All Photos by Emilie Lapham
Top: Bee enjoying fennel. Second: Flower diagram. Third: Bee covered in pollen. Fourth: Spring Magnolia. Fifth: Hummingbirds love nectar. Sixth: Blue winged wasp. Seventh: Buddleia is sure to atract butterflies. Eighth: Elegant swallowtail. Ninth: Monarch and Butterfly Weed. Bottom: Moth with proboscis.
See the entire gallery of images for this month’s article at our A Gardener’s World page! Visit our History at Home page for more information.
September – River Birch
by Paul W. Meyer, Conservancy Board Member and
Morris Arboretum’s Retired F. Otto Haas Executive Director
River Birch – Betula nigra
As the common name suggest, river birch is a riparian species, well adapted to moist streamside soil conditions and occasional flooding. It is distributed widely across the eastern U.S., from Texas and Florida northward through the upper Midwest and New England. In Chestnut Hill, it is widely cultivated and can be found growing naturally scattered along the banks of the Wissahickon Creek.
Unlike the more northerly birch species with pure white bark, it is tolerant of summer heat and thrives in the south. Though it lacks the dramatic smooth, white bark of paper birch, its flakey bark is attractive in a more subtle way. The color and texture of the bark varies from one individual to the next, ranging from a deep cinnamon color to a pale tan. Cultivars have been selected for their light-colored, heavily flaking bark. The most widely planted cultivar is ‘Heritage’. Trees found in the wild are more likely to have darker bark that is less strongly exfoliating.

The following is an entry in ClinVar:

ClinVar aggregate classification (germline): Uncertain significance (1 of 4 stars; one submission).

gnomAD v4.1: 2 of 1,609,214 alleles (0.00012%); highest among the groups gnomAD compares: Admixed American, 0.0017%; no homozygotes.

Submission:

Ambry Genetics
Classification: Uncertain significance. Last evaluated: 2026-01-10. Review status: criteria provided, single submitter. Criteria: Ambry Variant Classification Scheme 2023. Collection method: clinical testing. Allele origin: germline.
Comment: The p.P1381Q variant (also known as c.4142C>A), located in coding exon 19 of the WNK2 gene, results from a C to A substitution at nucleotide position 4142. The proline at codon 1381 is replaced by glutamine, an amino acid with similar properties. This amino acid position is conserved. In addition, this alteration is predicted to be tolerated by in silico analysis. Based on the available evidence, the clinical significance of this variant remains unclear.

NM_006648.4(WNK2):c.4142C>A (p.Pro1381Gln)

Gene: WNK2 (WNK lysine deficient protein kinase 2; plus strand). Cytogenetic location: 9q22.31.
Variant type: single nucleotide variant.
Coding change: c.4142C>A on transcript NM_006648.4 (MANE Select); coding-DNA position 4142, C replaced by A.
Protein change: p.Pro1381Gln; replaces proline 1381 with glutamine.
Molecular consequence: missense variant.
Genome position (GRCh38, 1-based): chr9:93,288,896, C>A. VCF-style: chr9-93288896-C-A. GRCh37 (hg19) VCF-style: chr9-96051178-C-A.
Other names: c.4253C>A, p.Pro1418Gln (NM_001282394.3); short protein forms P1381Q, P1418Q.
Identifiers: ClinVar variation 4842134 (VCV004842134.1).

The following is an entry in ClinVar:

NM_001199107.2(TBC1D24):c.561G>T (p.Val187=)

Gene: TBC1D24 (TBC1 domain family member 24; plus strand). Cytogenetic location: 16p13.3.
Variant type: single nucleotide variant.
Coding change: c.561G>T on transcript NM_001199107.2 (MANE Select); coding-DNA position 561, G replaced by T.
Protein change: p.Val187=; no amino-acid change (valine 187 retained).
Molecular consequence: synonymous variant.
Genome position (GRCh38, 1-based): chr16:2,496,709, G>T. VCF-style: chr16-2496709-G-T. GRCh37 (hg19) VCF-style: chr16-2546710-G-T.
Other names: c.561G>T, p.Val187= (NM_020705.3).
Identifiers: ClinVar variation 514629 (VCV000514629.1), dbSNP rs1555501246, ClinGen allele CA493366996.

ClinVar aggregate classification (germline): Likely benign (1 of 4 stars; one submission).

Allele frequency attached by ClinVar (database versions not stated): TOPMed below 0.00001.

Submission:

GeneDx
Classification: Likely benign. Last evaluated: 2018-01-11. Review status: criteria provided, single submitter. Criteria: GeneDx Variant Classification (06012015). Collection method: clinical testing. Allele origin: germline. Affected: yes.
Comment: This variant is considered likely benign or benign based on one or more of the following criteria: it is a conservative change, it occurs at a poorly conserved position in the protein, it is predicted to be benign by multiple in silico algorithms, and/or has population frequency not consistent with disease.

Here in southeast Pennsylvania, river birch is the preferred choice for a long-lived birch, since it is well adapted to our hot summers and resistant to the bronze birch borer which can devastate paper birches and the European white bark birch. River birch tends to drop its leaves early in a drought, but usually no lasting harm is done.